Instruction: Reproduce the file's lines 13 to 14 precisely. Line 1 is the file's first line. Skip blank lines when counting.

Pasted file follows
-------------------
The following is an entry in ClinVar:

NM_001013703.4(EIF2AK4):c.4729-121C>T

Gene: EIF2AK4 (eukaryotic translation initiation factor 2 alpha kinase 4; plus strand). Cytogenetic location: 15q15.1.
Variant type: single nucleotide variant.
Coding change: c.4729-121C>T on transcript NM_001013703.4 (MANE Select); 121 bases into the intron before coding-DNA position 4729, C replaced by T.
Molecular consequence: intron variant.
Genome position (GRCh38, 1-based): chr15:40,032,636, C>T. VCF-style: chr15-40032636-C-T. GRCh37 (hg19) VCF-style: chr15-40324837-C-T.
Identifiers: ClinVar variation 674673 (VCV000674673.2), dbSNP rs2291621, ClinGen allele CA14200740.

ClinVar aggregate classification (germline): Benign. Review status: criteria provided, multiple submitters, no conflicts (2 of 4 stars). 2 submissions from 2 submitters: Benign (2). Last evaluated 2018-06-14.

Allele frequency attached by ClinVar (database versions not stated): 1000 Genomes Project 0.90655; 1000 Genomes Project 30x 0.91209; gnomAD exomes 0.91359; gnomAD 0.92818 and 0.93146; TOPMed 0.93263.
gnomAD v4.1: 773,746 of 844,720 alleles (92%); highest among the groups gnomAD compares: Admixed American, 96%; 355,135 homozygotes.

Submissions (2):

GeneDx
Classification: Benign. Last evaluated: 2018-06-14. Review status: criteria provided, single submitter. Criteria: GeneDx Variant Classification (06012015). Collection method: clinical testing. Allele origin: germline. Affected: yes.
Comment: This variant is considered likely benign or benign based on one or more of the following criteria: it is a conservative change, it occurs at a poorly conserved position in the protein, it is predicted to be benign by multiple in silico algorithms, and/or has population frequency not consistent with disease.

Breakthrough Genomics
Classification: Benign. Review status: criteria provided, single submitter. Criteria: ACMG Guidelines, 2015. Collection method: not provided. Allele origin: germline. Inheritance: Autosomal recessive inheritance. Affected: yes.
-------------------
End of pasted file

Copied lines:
GeneDx
Classification: Benign. Last evaluated: 2018-06-14. Review status: criteria provided, single submitter. Criteria: GeneDx Variant Classification (06012015). Collection method: clinical testing. Allele origin: germline. Affected: yes.